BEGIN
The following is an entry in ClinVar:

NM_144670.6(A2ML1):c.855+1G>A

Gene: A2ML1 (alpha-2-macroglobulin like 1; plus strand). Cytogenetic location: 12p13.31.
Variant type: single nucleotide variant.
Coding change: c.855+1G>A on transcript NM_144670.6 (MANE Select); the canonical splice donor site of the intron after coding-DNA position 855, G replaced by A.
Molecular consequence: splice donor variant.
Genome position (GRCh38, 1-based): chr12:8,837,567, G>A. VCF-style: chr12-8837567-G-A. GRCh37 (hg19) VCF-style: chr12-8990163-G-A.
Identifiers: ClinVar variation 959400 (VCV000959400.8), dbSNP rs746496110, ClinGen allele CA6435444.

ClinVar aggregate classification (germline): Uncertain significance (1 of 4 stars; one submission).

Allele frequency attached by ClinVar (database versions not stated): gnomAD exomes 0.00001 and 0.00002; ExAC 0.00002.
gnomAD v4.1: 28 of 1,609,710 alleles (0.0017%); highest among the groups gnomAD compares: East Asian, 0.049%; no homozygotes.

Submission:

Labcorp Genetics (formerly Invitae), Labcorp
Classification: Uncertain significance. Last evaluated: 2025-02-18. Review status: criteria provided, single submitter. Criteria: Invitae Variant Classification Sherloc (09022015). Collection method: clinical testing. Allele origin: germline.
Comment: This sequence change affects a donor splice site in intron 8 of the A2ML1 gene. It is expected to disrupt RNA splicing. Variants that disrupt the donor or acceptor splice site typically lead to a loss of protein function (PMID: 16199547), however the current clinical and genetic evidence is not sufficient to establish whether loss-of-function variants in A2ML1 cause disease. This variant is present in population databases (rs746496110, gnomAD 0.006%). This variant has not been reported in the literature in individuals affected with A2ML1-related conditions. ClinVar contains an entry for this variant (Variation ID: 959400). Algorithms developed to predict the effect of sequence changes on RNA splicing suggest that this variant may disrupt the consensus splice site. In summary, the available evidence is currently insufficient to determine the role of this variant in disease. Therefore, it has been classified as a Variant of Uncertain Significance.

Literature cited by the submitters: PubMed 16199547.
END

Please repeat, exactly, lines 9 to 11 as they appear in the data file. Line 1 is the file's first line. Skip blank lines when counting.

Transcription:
ClinVar aggregate classification (germline): Uncertain significance (1 of 4 stars; one submission).

Allele frequency attached by ClinVar (database versions not stated): gnomAD exomes 0.00001 and 0.00002; ExAC 0.00002.
gnomAD v4.1: 28 of 1,609,710 alleles (0.0017%); highest among the groups gnomAD compares: East Asian, 0.049%; no homozygotes.